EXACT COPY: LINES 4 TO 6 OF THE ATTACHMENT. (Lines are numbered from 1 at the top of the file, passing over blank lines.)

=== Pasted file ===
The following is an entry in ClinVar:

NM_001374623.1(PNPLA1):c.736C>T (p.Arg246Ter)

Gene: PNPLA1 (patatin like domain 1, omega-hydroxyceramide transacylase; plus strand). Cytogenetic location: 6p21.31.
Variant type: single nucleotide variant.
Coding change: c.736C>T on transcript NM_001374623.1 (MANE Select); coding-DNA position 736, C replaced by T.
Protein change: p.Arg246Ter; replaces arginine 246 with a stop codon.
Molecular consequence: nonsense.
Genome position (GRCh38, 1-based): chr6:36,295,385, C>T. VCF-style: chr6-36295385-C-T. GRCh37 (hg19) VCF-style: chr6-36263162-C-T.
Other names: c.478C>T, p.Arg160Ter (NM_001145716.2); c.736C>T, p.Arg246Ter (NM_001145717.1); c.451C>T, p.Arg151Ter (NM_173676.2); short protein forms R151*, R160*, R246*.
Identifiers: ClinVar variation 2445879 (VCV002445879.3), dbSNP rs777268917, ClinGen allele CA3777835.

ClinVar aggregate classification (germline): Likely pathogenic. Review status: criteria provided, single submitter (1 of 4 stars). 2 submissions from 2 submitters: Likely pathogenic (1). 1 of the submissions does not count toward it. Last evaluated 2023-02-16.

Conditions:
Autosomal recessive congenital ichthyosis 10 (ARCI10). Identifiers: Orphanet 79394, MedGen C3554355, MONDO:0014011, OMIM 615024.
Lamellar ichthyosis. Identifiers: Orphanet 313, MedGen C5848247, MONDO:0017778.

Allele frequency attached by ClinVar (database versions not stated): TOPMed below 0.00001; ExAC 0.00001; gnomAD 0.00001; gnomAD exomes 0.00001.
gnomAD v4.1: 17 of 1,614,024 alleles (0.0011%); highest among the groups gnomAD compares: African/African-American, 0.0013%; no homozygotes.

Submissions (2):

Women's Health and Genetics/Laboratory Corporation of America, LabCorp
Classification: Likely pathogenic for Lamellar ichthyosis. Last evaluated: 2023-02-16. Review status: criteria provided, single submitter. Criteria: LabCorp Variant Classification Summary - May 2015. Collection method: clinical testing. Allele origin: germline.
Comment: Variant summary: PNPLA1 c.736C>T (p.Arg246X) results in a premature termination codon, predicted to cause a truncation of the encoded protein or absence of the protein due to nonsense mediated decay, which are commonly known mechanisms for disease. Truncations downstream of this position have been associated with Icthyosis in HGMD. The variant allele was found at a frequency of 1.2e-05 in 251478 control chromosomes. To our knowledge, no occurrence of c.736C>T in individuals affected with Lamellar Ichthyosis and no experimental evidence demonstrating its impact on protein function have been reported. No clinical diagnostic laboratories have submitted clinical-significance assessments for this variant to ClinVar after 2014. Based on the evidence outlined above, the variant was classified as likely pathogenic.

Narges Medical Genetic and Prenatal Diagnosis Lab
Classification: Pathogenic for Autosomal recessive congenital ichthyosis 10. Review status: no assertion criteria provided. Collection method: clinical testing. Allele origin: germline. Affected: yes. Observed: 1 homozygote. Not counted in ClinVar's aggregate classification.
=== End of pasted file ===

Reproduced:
Variant type: single nucleotide variant.
Coding change: c.736C>T on transcript NM_001374623.1 (MANE Select); coding-DNA position 736, C replaced by T.
Protein change: p.Arg246Ter; replaces arginine 246 with a stop codon.